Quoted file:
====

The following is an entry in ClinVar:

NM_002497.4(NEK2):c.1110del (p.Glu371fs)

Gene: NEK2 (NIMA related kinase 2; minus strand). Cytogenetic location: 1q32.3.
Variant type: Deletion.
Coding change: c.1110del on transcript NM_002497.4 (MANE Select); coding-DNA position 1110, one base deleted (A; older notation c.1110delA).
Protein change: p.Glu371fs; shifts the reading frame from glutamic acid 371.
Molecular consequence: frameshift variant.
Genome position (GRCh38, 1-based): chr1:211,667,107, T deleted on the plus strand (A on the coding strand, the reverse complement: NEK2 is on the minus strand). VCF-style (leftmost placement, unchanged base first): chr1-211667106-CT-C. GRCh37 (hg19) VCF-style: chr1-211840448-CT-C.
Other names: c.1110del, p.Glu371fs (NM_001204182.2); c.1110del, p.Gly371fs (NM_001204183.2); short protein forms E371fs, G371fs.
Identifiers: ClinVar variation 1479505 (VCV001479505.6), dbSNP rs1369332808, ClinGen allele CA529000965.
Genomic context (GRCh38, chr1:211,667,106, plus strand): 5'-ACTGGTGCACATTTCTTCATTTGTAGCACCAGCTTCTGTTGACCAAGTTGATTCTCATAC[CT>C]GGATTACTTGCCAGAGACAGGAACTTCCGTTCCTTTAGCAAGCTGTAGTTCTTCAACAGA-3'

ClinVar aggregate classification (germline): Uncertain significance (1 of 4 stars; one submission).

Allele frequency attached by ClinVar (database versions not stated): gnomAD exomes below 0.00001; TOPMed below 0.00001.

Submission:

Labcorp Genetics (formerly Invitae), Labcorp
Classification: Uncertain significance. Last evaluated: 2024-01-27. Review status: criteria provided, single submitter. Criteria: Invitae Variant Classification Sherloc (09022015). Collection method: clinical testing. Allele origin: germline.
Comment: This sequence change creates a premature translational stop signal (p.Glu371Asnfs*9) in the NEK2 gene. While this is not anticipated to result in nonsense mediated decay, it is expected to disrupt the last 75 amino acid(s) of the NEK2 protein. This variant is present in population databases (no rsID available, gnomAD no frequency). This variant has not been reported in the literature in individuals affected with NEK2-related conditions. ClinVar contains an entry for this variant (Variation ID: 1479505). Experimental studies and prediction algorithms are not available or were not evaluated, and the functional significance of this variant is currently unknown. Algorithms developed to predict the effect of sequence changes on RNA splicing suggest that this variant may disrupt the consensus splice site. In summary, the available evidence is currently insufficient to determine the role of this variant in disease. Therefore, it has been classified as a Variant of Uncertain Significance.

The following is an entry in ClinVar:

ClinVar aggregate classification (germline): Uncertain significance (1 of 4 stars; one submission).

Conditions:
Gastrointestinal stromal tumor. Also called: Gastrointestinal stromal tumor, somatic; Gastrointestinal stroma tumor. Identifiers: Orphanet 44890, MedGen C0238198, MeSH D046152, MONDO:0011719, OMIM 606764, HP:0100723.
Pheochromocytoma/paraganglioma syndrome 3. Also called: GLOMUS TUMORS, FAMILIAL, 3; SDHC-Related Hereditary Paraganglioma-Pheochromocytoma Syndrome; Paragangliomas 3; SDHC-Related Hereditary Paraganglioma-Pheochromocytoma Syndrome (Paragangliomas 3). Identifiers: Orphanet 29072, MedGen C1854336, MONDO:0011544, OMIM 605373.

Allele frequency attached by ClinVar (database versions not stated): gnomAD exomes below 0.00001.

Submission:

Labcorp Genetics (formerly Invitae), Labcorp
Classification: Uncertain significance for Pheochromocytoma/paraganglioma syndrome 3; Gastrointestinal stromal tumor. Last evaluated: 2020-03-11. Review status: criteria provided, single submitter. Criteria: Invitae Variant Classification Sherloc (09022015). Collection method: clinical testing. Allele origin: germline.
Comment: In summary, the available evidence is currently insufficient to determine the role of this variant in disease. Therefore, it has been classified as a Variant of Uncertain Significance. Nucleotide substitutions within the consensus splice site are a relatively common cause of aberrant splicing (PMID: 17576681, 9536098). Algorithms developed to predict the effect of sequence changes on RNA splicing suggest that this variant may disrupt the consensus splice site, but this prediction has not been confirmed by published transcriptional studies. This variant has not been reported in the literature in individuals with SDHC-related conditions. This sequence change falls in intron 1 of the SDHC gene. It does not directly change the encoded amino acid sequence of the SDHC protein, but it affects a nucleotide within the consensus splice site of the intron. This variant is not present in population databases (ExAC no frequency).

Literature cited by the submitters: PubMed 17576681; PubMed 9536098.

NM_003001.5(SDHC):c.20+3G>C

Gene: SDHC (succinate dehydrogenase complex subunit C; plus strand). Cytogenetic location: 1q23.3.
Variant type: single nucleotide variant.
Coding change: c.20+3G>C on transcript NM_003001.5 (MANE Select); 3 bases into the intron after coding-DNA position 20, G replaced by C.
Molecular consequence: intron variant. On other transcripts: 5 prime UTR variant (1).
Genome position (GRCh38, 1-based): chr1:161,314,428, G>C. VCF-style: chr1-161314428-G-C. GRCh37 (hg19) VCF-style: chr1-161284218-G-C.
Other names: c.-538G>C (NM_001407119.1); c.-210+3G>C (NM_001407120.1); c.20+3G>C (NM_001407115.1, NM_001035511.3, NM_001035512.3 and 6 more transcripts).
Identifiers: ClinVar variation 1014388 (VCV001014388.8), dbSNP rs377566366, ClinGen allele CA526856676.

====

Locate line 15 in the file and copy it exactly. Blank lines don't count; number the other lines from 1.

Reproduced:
Labcorp Genetics (formerly Invitae), Labcorp